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Bill Tsafa




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PostPosted: Mon 07 Dec, 2009 9:33 am    Post subject:         Reply with quote

The limited testing I have shows that a shot fired from a longbow will not go clear through 1/4 inch thick wood. You might get up to 4 inch penetration with a 100+ lb bow at close range. Depends on the wood. What happens is that as the arrow goes through, it is gripped on the sides and the resistance slows it down. It can not go clean through 1/2 inch of foam for the same reason. It might go clean through plate. If you can penetrate the surface of plate armor, you will probably get more penetration then against wood. Once the head of the arrow penetrates plate, there is less resistance on the shaft of the arrow.

The Romans did use very formidable ballistas. A ballista bolt has the mass to build up the momentum so it can go deep enough into a shield to kill the man behind it.

No athlete/youth can fight tenaciously who has never received any blows: he must see his blood flow and hear his teeth crack... then he will be ready for battle.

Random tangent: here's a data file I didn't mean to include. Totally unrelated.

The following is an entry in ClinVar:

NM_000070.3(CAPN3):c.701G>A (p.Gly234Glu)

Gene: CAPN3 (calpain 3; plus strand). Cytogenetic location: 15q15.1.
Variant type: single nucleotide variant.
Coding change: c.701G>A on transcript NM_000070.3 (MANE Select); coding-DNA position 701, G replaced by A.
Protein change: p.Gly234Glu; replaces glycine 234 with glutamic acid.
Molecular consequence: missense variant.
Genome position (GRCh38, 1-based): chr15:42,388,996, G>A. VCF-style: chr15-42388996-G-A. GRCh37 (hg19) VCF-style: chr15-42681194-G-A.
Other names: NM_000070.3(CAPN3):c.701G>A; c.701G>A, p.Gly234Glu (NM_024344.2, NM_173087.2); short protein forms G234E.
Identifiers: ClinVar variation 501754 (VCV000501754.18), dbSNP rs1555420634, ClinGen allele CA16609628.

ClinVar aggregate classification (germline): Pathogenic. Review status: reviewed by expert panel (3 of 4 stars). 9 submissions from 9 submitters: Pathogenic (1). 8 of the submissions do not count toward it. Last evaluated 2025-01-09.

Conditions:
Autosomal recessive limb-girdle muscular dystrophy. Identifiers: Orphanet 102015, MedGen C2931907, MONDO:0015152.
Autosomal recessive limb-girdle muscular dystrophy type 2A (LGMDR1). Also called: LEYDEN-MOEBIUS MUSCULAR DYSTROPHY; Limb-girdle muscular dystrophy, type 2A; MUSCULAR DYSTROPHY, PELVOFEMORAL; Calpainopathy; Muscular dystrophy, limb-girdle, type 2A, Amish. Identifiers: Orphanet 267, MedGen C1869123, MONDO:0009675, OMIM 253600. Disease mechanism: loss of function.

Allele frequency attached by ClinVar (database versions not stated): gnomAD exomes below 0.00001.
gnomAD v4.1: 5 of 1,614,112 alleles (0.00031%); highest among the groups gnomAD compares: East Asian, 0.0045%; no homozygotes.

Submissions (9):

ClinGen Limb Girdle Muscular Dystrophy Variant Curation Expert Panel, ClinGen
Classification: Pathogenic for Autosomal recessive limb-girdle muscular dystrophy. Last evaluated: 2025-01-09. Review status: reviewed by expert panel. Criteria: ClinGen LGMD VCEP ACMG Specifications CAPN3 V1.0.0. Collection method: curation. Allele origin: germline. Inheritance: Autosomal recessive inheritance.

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Dan Howard




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PostPosted: Mon 07 Dec, 2009 1:03 pm    Post subject:         Reply with quote

I think the word "penetrate" needs to be clearly explained in these tests. Gerald of Wales described arrows from a Welsh bow penetrating an oak door 4 fingers thick. Later in the passage he says that the tips from the arrows were just visible on the inside of the door. Sure it was "penetrated" but the whole point of these tests is to discover the likelihood of the victim being injured by the arrow. If a soldier is carrying a shield and an arrow only manages to penetrate it by 15cm then he is not going to suffer anything more significant than a forearm injury.
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Kevin S.





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PostPosted: Thu 10 Dec, 2009 4:49 pm    Post subject:         Reply with quote

I'm curious about something. I know that people bother to label some bow as "Welsh", "English", etc to disinguish the characteristics and abilility between the bows. However, I can never seem to find out the distinct ability of the "Welsh" longbow.

How much draw-weight can the Welsh Longbow achieve?
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Karl Randall




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PostPosted: Thu 10 Dec, 2009 7:21 pm    Post subject:         Reply with quote

Quote:
I'm curious about something. I know that people bother to label some bow as "Welsh", "English", etc to disinguish the characteristics and abilility between the bows. However, I can never seem to find out the distinct ability of the "Welsh" longbow.